Justin Peck had been counting the laps down in his head, and now hoped for confirmation from the flagstand. For his part, Glenn Wanbaugh was dutifully looking down the long Williams Grove Speedway frontstretch and was now prepared to show him the checkered flag. It was a surreal moment.
This was the Grove; unquestionably one of the most storied short tracks in America. To win here is always special, but for Peck this was a particularly satisfying moment.
In the course of Peck’s relatively short career this track had become his personal nemesis. Not this night. This was a different day, a different time, and a different racer.
“I have always stunk at the Grove, to be honest,” Peck admitted. “I tend to do OK at Port Royal, but I have been coming to Williams Grove since 2019 and just couldn’t figure it out. When I was driving for (John) Trone last year there were several times when I felt like we had a good car. But I had to change it up a little bit. I was over-driving the track most of the time and just pushing the car a little too hard. Once I started backing off a little bit, I was actually able to make those tight turns and that’s what made us a lot better.
“I talked to Anthony Macri last year and he gave me a few pointers on using the brakes more than I’m used to. That helped a lot.”
What Justin had learned about getting around Williams Grove, odd as it may sound, was applicable to all aspects of his young life. For all of us there are times when it is important to stab the brakes, recalibrate our goals, and get back to work. By successfully navigating some difficult moments in his life it was all coming together for Peck. The proof was there for all to see. The 2021 season had barely dipped into April and he had already bagged three important victories.
Justin’s involvement in racing can be traced back to his grandfather, Ray Peck. Ray worked in a foundry as a welder, but developed an interest in motorsports of all stripes. As his son Steve came of age, Ray got him involved in karting and quarter-midget racing. It took. Steve would eventually gravitate to pavement late model racing and could be found at places like Ohio’s Columbus Motor Speedway and Shadybowl Speedway in DeGraff.
When he met the former Kim Nuckles, she had never been exposed to the sport. Kim was born in West Virginia but when her father, who worked at Jupiter Aluminum, was transferred to Merrillville, Ind., she fit right in. Describing herself as “very competitive,” Kim played softball and basketball in high school, but could easily transfer that drive to nearly any life endeavor. She would attend Indiana University and earn a degree in kinesiology, and would eventually return to earn a teaching certificate.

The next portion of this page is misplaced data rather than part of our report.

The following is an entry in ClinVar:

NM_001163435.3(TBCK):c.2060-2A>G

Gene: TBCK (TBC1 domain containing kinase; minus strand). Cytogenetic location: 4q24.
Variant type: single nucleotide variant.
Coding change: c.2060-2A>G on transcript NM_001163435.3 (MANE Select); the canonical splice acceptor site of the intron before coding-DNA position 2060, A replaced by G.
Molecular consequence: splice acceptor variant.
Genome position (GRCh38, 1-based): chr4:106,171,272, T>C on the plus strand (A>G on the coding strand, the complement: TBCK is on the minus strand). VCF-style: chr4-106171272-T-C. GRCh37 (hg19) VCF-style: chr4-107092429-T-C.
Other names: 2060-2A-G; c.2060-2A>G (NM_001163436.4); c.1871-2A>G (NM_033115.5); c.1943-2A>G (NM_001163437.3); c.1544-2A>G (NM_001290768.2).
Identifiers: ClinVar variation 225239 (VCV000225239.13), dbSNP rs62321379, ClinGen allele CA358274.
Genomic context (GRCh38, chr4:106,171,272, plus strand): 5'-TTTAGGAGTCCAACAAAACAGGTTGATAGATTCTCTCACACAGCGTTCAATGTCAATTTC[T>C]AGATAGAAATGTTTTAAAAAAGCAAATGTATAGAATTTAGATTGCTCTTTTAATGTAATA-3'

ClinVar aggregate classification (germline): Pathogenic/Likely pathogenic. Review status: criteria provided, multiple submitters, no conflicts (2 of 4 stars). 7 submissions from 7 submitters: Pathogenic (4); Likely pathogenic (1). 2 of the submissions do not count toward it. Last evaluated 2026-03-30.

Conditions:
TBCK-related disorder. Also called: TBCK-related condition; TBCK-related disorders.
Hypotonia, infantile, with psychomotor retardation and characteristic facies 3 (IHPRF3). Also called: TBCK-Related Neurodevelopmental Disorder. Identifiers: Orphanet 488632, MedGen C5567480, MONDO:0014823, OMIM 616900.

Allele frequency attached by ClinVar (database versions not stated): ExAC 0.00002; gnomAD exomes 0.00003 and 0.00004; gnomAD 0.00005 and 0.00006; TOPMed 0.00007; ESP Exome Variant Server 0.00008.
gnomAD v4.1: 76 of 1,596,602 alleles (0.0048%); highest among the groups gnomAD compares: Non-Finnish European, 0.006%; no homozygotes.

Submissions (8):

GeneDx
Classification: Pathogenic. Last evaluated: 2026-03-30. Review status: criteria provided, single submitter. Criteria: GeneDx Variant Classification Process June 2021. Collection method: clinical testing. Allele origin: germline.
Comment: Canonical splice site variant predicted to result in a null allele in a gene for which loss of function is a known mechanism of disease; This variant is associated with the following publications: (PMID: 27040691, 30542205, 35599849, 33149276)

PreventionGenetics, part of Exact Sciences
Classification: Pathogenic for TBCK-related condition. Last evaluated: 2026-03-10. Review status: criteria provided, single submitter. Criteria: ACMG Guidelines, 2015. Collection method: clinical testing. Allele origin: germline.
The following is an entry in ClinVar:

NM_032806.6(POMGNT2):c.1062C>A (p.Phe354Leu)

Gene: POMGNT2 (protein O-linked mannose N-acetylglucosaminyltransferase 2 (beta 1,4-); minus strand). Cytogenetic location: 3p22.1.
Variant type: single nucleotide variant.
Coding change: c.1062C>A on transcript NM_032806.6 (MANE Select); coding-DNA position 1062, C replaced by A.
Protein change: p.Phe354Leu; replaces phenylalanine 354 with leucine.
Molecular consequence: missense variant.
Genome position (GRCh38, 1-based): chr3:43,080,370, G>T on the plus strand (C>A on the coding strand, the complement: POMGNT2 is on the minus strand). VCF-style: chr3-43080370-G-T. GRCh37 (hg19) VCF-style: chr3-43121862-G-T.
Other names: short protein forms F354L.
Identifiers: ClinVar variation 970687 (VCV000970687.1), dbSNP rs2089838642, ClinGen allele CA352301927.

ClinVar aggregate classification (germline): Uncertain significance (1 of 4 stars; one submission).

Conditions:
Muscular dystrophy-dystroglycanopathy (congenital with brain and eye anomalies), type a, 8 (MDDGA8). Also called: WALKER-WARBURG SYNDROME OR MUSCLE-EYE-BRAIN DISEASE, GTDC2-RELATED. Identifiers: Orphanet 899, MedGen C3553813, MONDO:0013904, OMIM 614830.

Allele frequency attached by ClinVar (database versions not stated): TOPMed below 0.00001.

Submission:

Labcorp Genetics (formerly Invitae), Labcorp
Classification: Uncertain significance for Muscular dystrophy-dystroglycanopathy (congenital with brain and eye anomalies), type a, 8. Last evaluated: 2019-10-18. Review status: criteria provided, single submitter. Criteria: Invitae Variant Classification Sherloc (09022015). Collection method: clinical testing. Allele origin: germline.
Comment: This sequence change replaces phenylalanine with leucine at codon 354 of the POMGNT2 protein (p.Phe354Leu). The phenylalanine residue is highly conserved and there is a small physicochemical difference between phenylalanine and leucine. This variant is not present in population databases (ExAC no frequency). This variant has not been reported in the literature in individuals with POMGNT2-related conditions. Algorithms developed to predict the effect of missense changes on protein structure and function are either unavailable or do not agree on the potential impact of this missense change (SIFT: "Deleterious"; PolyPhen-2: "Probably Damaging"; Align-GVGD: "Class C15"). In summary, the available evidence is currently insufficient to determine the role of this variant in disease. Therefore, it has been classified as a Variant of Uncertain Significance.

Today she serves as a fifth grade teacher, while her husband serves as a firefighter for the city of Indianapolis.
When Justin was born, Steve was still actively racing, and on a trip to Columbus Motor Speedway he seized on a chance to expose his wife to quarter-midget racing. It is a day Kim remembers well.
“I go over there with Steve,” she said with a laugh, “and these little bitty things are hanging out of race cars. My exact words were ‘Absolutely not!’”
In spite of that early reaction, when Steve suggested that they should load their son up and let him get a glimpse of the Gasoline Alley Nationals in Indianapolis, Kim didn’t object. Regardless of what was going through his parent’s mind, Kim remembers that Justin took one look and proclaimed that this was something he could do.
He wasn’t quite old enough, but it was decided it wouldn’t hurt to eventually let him get a taste of the sport. As fate would have it, Ray Peck still had an old quarter-midget tucked away in his garage, and Steve picked it up and took the time needed to get it race-ready.
Justin’s first time in the car was a novice day. It was memorable.
“We take him,” Kim said, “and there are 11 kids there. They told us, ‘Look, they are going to hit the wall, they are going to go through the infield, and they are going to flip over.’ Every one of those things happened. We put a helmet on Justin and found out he is claustrophobic. He weighed 34 pounds and when we cinched him down the belts hit his collarbone. He told us he would just hold his breath. So, he goes out and just loved it.”
It was at this point that Mom’s competitive urge hit overdrive.
“I saw the look on his face,” she recalled, “and I said, ‘OK, this is what we are doing.’ Steve tried to talk me out of it. He said, ‘Kim, you don’t know what you are getting into.’ I said, ‘No, we’re doing it.’”
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